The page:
I hate needles, and I've always deferred to doctors and scientists when it comes to questions of medical importance.
Suffice it to say I've been ambivalent since I was a teen about the U.S. Food and Drug Administration's ban on gay men donating blood.
Should I be indignant? Or would that be presumptive?
Should I be happy with my excuse not to get pricked? Or should I feel bad about not giving?
After devouring the history of the gay rights movement in college and later spending a year working closely with HIV-positive adults and children in an AIDS-ravaged rural town in southern Africa -- partly on efforts to prevent mother-to-child transmission -- I'd come no closer to having an answer.
On Tuesday, the American Medical Association announced its newly adopted opposition to the FDA's current lifetime ban on blood donations from men who have had sex with men, as well as its support for "the use of rational, scientifically-based deferral periods that are fairly and consistently applied" to all blood donors, regardless of sexual orientation.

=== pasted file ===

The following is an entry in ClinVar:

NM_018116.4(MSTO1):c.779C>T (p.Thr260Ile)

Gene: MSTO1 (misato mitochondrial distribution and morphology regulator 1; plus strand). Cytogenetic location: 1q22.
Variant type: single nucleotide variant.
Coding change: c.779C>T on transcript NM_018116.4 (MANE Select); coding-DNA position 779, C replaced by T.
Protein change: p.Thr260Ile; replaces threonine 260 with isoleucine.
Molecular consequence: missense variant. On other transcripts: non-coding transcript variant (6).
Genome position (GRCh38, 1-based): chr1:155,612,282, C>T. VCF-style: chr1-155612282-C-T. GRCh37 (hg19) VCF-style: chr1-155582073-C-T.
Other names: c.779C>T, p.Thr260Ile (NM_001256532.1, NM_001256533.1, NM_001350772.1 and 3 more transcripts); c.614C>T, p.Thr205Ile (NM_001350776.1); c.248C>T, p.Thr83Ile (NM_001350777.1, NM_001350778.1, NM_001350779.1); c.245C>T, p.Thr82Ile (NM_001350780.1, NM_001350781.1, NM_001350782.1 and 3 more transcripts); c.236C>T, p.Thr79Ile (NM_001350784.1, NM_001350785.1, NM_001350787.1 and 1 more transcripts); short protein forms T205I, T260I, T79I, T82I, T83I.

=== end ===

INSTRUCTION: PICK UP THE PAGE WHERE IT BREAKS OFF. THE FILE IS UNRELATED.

In other words, the nation's medical establishment -- or at least a representative body within it -- is saying what my gay-rights-minded gut has been telling me all along.
There are moments in the lives of many gay men when the FDA's current policy, established in 1983, slaps you in the face – reminds you that you've been marked by society, categorized, demographically contained.
It's awkward on the street or at a festival or on a college campus when a chipper young Red Cross worker walks up to you and says, "Will you donate blood today?"
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"The lifetime ban on blood donation for men who have sex with men is discriminatory and not based on sound science," he said in a statement this week. "This new policy urges a federal policy change to ensure blood donation bans or deferrals are applied to donors according to their individual level of risk and are not based on sexual orientation alone."